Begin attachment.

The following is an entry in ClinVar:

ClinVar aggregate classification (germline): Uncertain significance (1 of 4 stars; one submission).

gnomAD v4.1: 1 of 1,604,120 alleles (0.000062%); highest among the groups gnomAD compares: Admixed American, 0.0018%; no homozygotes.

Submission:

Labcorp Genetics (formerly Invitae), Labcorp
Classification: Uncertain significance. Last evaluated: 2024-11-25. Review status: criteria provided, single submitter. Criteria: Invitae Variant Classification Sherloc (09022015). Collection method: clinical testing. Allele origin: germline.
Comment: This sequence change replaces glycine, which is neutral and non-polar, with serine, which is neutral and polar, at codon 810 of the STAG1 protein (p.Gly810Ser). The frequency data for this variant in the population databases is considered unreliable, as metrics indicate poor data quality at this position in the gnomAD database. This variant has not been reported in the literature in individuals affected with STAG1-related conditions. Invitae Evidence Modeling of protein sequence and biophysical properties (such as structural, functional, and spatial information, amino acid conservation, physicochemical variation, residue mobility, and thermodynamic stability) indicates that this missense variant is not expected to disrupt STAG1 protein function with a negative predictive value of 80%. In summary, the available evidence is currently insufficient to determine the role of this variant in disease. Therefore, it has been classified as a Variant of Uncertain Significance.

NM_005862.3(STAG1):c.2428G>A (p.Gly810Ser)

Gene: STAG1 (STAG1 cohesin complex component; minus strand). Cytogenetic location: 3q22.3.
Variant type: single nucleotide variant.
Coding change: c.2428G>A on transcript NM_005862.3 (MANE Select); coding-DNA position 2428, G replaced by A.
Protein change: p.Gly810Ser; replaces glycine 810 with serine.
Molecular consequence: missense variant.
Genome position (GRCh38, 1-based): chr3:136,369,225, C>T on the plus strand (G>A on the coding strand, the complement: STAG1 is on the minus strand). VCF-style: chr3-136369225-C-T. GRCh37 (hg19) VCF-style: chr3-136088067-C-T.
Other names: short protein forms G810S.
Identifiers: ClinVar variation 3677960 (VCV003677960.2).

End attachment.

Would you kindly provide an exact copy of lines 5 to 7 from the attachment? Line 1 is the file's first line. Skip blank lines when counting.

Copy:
Labcorp Genetics (formerly Invitae), Labcorp
Classification: Uncertain significance. Last evaluated: 2024-11-25. Review status: criteria provided, single submitter. Criteria: Invitae Variant Classification Sherloc (09022015). Collection method: clinical testing. Allele origin: germline.
Comment: This sequence change replaces glycine, which is neutral and non-polar, with serine, which is neutral and polar, at codon 810 of the STAG1 protein (p.Gly810Ser). The frequency data for this variant in the population databases is considered unreliable, as metrics indicate poor data quality at this position in the gnomAD database. This variant has not been reported in the literature in individuals affected with STAG1-related conditions. Invitae Evidence Modeling of protein sequence and biophysical properties (such as structural, functional, and spatial information, amino acid conservation, physicochemical variation, residue mobility, and thermodynamic stability) indicates that this missense variant is not expected to disrupt STAG1 protein function with a negative predictive value of 80%. In summary, the available evidence is currently insufficient to determine the role of this variant in disease. Therefore, it has been classified as a Variant of Uncertain Significance.